Movie Review: goofball gorefest ‘Psycho Goreman’ a creature feature treat


A young girl unleashes an intergalactic evil entity buried in her backyard for an eternity, only to force it into doing her childish bidding, in Psycho Goreman, the latest creature feature comedy from niche 80s-retro splatter studio Astron 6.

When pre-teen Mimi (Nita-Josee Hanna, who’s a real hoot here) and her put-upon older brother Luke (Owen Myre) discover they’ve unleashed the self-described Arch-Duke of Nightmares (voiced by Steven Vlahos and played by Matthew Ninaber in a charming rubber suit), they should be terrified.

But Mimi quickly realizes she holds the key to controlling this monster – a glowing red gem – in her hands. Dubbing the beast Psycho Goreman, or PG for short, Mimi and Luke teach the alien creature to play a complex version of dodgeball instead of allowing him to unleash Hell on Earth — for now, anyway.

Psycho Goreman terrifies local cops and burglars but doesn’t seem to make much of an impression on Mimi and Luke’s parents (Alexis Kara Hancey and Astron 6 co-founder Adam Brooks), who have their own lightweight domestic spats to focus on. PG turns family friend Alastair into a giant brain monster in a careful-what-you-wish-for scenario, but nobody seems to mind.

Meanwhile, somewhere in outer space, the council of intergalactic authorities who imprisoned Psycho Goreman in the first place learn that he has been released, and discuss their next steps. They’re led by metallic angel Pandora (Kristen MacCulloch), and the ranks include a skeleton-brain creature with eyes inside of a cylindrical tube.

It goes without saying that Psycho Goreman should not be taken seriously. Sillier and slimier than previous Astron 6 outings, which all invoked some kind of narrative in their cheesy retro form, this one is just one big joke. You either go with it or you don’t, but the go-for-broke ‘tude here doesn’t take any prisoners.

There’s shades of the Twilight Zone episode “It’s a Good Life” somewhere deep within Psycho Goreman; like the little boy who terrified his family by turning his thoughts into reality, Mimi exerts similar control of her surroundings through the monster at her fingertips. But every time Psycho Goreman approaches something resembling thematic material, it quickly backs off with the careless glee of its young protagonist.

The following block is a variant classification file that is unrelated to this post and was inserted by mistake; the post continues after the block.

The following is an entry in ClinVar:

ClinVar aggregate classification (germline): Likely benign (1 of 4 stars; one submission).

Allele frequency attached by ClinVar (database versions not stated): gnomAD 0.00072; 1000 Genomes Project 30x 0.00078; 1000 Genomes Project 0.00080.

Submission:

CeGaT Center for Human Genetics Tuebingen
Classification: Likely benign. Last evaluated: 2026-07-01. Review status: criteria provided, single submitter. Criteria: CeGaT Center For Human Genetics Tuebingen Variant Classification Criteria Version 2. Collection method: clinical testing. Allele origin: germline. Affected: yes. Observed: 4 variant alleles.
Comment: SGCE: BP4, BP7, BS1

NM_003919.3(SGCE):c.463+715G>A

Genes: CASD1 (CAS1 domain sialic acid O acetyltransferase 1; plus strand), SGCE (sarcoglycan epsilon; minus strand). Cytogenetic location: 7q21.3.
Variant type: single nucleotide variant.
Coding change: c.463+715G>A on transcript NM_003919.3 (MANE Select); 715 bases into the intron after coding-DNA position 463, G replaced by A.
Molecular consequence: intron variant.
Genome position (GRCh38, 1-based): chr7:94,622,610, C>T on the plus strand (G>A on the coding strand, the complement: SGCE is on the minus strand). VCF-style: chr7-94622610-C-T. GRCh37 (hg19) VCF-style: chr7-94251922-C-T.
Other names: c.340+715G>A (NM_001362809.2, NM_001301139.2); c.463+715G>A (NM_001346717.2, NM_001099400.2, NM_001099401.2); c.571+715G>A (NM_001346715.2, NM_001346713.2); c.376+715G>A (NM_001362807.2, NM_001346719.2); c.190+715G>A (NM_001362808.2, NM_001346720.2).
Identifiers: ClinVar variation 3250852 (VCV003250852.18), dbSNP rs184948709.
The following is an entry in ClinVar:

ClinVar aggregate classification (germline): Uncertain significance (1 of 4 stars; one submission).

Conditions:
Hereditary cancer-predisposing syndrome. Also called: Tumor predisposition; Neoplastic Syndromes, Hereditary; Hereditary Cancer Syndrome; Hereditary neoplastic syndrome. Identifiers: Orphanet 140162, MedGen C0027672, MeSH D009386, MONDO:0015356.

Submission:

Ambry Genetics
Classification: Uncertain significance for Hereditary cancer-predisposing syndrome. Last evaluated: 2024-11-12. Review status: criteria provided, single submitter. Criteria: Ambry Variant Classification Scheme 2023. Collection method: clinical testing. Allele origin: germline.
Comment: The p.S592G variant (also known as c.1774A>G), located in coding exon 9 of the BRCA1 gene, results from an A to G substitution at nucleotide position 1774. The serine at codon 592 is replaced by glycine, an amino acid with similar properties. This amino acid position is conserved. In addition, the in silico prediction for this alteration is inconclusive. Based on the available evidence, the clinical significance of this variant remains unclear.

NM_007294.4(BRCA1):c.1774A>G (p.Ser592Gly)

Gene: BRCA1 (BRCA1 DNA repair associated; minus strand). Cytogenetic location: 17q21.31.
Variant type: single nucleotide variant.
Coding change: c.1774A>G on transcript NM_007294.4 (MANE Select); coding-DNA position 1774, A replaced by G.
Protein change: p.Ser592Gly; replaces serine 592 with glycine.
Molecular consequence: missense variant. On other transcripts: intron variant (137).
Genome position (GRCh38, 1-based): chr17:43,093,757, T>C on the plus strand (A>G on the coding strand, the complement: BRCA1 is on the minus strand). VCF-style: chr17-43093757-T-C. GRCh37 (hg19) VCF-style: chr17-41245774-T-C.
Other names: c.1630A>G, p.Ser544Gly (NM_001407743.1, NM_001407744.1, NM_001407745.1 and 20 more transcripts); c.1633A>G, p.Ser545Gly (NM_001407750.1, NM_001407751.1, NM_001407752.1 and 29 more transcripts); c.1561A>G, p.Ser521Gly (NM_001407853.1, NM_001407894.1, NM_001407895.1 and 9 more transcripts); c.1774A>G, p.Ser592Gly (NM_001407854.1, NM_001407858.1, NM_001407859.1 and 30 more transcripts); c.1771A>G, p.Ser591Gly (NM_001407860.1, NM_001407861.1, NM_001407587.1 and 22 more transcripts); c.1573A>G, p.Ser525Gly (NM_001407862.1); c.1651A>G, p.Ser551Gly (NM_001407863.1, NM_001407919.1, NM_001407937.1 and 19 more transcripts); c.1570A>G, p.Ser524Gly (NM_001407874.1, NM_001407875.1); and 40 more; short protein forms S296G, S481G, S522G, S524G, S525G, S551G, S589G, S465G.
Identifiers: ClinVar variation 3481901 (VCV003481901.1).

Director Steven Kostanski previously made (with Jeremy Gillespie) the wonderful creature feature The Void, a departure from other Astron 6 films in that it took itself seriously and boasted better practical effects work than previously seen from the studio.

Psycho Goreman represents the complete opposite end of the spectrum. The flippant nature of the story extends to the filmmaking, which includes chintzy (but charming) f/x and rubber monsters that would be at home in a 1990s Power Rangers episode.

Still, if it catches you in the right mood, there’s a lot to like here. Psycho Goreman is a genuinely funny splatter comedy, tightened up and toned down from the usual Troma type of production. This is one that the whole family might enjoy — if it weren’t for the buckets of blood and gore that drench most of the movie.

Psycho Goreman


Jason Pirodsky

Jason Pirodsky

Jason Pirodsky has been writing about the Prague film scene and reviewing films in print and online media since 2005. A member of the Online Film Critics Society, you can also catch his musings on life in Prague at and tips on mindfulness sourced from ancient principles at

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